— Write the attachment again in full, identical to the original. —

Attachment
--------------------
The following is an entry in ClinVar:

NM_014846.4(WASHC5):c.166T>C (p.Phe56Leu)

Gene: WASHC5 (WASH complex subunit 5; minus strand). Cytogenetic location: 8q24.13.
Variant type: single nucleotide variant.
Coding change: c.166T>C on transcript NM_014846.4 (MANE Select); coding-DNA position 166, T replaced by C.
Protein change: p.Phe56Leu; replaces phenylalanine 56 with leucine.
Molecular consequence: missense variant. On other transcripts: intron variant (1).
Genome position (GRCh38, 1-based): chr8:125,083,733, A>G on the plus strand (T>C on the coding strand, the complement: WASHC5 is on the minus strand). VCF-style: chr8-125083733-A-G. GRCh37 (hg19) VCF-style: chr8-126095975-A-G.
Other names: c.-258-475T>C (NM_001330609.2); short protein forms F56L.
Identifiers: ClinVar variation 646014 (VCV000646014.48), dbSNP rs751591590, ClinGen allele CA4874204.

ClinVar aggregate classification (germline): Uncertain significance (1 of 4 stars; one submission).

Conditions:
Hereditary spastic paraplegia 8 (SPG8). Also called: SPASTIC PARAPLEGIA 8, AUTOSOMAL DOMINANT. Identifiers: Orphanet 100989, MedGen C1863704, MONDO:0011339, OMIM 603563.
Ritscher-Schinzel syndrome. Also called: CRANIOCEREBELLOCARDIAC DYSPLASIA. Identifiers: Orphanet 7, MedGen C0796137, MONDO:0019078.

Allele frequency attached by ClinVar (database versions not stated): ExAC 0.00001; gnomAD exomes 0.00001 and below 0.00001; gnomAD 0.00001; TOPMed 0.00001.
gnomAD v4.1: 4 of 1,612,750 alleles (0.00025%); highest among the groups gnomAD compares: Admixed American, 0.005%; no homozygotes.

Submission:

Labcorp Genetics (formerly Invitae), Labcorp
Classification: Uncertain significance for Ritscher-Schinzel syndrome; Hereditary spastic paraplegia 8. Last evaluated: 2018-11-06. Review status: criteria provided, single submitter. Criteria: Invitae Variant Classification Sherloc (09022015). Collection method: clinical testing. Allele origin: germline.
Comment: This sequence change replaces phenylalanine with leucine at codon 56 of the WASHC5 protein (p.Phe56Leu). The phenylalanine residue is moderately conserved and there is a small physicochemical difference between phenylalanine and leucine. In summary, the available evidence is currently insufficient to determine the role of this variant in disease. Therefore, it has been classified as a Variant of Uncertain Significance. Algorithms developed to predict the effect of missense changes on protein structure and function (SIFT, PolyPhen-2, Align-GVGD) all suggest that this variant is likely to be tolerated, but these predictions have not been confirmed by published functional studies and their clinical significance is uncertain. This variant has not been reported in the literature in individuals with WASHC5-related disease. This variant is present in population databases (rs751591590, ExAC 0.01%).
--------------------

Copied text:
The following is an entry in ClinVar:

NM_014846.4(WASHC5):c.166T>C (p.Phe56Leu)

Gene: WASHC5 (WASH complex subunit 5; minus strand). Cytogenetic location: 8q24.13.
Variant type: single nucleotide variant.
Coding change: c.166T>C on transcript NM_014846.4 (MANE Select); coding-DNA position 166, T replaced by C.
Protein change: p.Phe56Leu; replaces phenylalanine 56 with leucine.
Molecular consequence: missense variant. On other transcripts: intron variant (1).
Genome position (GRCh38, 1-based): chr8:125,083,733, A>G on the plus strand (T>C on the coding strand, the complement: WASHC5 is on the minus strand). VCF-style: chr8-125083733-A-G. GRCh37 (hg19) VCF-style: chr8-126095975-A-G.
Other names: c.-258-475T>C (NM_001330609.2); short protein forms F56L.
Identifiers: ClinVar variation 646014 (VCV000646014.48), dbSNP rs751591590, ClinGen allele CA4874204.

ClinVar aggregate classification (germline): Uncertain significance (1 of 4 stars; one submission).

Conditions:
Hereditary spastic paraplegia 8 (SPG8). Also called: SPASTIC PARAPLEGIA 8, AUTOSOMAL DOMINANT. Identifiers: Orphanet 100989, MedGen C1863704, MONDO:0011339, OMIM 603563.
Ritscher-Schinzel syndrome. Also called: CRANIOCEREBELLOCARDIAC DYSPLASIA. Identifiers: Orphanet 7, MedGen C0796137, MONDO:0019078.

Allele frequency attached by ClinVar (database versions not stated): ExAC 0.00001; gnomAD exomes 0.00001 and below 0.00001; gnomAD 0.00001; TOPMed 0.00001.
gnomAD v4.1: 4 of 1,612,750 alleles (0.00025%); highest among the groups gnomAD compares: Admixed American, 0.005%; no homozygotes.

Submission:

Labcorp Genetics (formerly Invitae), Labcorp
Classification: Uncertain significance for Ritscher-Schinzel syndrome; Hereditary spastic paraplegia 8. Last evaluated: 2018-11-06. Review status: criteria provided, single submitter. Criteria: Invitae Variant Classification Sherloc (09022015). Collection method: clinical testing. Allele origin: germline.
Comment: This sequence change replaces phenylalanine with leucine at codon 56 of the WASHC5 protein (p.Phe56Leu). The phenylalanine residue is moderately conserved and there is a small physicochemical difference between phenylalanine and leucine. In summary, the available evidence is currently insufficient to determine the role of this variant in disease. Therefore, it has been classified as a Variant of Uncertain Significance. Algorithms developed to predict the effect of missense changes on protein structure and function (SIFT, PolyPhen-2, Align-GVGD) all suggest that this variant is likely to be tolerated, but these predictions have not been confirmed by published functional studies and their clinical significance is uncertain. This variant has not been reported in the literature in individuals with WASHC5-related disease. This variant is present in population databases (rs751591590, ExAC 0.01%).